Breaking down Anthony Castonzo and Will Rackley
We have already written up many of the top offensive linemen for this year’s draft, but two we haven’t talked about yet are Anthony Costanzo of Boston College and Will Rackley of Lehigh. Castonzo will be one of the first offensive linemen drafted and Rackley could go anywhere between rounds 3 and 5.
ICONAnthony Castonzo started every game of his college career.
Castonzo is a fourth-year senior who has started every game of his college career. He played right tackle as a freshman in 2007 then moved to left tackle the next year and has been a fixture there for three seasons. He went to prep school for a year after high school because he was undersized and was not being recruited by top schools. After prep school he was still undersized but was offered by programs such as Stanford, Virginia and Vanderbilt. He decided on Boston College and has been a starter since day one.
He is a very intelligent student athlete. He wants to go on to medical school when his playing days are over and is a Rhodes Scholar candidate. Because of his outstanding academic accomplishments there are some scouts who worry how important football is to him. You don’t see that in his play.
Castonzo has good but not great size. He measured 6-7 and 311 pounds at the Combine and has good arm length at 34.5 inches. He is a good athlete who runs well (5.22) with very good agility and body control. His agility drill numbers were near the top of the offensive line group. He has gotten bigger and stronger every year in college, but still needs to improve his lower body strength and bulk.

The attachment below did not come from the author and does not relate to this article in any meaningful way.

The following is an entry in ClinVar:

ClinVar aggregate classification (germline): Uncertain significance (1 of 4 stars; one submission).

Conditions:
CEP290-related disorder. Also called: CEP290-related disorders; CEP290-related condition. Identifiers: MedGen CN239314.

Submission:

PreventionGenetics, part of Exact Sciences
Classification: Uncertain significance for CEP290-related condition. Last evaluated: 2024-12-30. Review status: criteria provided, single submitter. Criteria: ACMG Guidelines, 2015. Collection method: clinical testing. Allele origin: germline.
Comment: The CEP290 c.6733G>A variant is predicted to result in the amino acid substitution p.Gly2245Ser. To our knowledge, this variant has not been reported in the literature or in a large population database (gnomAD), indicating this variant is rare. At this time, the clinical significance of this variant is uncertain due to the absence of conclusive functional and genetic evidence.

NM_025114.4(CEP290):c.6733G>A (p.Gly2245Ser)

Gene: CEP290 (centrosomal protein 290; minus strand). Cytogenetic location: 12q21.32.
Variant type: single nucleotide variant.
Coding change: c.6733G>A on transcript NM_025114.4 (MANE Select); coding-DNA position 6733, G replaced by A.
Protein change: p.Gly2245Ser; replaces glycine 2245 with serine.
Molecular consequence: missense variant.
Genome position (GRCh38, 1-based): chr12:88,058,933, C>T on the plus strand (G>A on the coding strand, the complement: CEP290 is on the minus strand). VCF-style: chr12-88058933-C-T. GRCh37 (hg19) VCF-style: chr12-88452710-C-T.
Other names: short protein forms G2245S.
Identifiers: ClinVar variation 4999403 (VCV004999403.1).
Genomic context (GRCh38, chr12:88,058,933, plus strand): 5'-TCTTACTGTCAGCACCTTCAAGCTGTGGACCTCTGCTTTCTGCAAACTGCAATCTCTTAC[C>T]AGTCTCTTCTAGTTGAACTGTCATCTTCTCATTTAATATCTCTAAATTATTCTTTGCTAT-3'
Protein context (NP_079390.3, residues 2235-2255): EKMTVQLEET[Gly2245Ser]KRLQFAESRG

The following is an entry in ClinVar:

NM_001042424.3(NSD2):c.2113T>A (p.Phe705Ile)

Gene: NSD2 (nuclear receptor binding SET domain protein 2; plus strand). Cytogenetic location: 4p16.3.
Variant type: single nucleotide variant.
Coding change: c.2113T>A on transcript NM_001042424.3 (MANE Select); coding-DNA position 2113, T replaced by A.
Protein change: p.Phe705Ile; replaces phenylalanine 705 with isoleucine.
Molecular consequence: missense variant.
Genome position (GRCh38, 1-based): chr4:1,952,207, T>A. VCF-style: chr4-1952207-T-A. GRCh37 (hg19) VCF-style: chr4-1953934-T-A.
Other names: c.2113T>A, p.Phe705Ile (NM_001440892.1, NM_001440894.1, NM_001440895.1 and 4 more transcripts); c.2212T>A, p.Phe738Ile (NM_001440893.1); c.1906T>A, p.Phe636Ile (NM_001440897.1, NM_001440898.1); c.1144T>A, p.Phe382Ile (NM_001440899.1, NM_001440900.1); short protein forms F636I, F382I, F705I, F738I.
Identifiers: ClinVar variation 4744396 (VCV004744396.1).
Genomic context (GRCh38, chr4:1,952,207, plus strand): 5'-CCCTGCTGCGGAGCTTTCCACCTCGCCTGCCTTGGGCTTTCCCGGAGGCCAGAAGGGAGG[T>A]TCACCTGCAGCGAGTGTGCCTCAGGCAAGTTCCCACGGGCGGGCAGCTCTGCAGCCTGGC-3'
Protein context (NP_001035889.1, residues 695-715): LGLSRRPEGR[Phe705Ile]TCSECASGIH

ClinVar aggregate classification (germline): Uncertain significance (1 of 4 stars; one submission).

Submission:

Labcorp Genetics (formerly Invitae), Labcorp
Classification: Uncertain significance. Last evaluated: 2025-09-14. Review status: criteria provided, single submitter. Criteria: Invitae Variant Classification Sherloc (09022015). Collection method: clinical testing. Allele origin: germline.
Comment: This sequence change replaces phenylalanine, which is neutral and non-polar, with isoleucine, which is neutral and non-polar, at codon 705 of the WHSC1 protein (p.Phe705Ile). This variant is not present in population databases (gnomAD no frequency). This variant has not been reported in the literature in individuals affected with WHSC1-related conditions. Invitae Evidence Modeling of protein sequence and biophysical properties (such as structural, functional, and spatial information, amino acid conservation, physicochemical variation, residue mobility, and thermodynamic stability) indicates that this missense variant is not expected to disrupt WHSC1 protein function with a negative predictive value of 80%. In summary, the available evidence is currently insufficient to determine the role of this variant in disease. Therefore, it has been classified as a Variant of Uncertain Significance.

When I saw Castonzo at the Senior Bowl, I questioned his run blocking skills. He gets off the ball quickly but I saw him stalemated too often and even saw his legs buckle at times. On tape he looked different and much better. He can be an explosive hitter with good natural hip roll. He does a good job driving his feet and while he will get stalemated at times there are also many plays when he is able to get movement. He does a good job getting out to linebackers, taking good angles and showing the ability to adjust to a moving target. On the few plays I saw him pull he was effective.
He is best as a pass blocker. He sets quickly, has the lateral agility to stop wide speed and has the recovery quickness to stop counter moves. He can move his feet, has a good base and consistently keeps his back straight. He has good hand use with a solid punch and you almost never see him windup exposing his chest to opponents. Like most Boston College linemen over the years, he has been well coached.
Overall, Castonzo is one of the better tackles in the draft. He plays a steady consistent game and doesn’t have a lot of flaws. He needs to get a little bigger and still has to improve his lower body strength and bulk. I feel that USC’s Tyron Smith is the number one tackle but Castonzo may be number two.
Will Rackley started his final 40 games at Lehigh.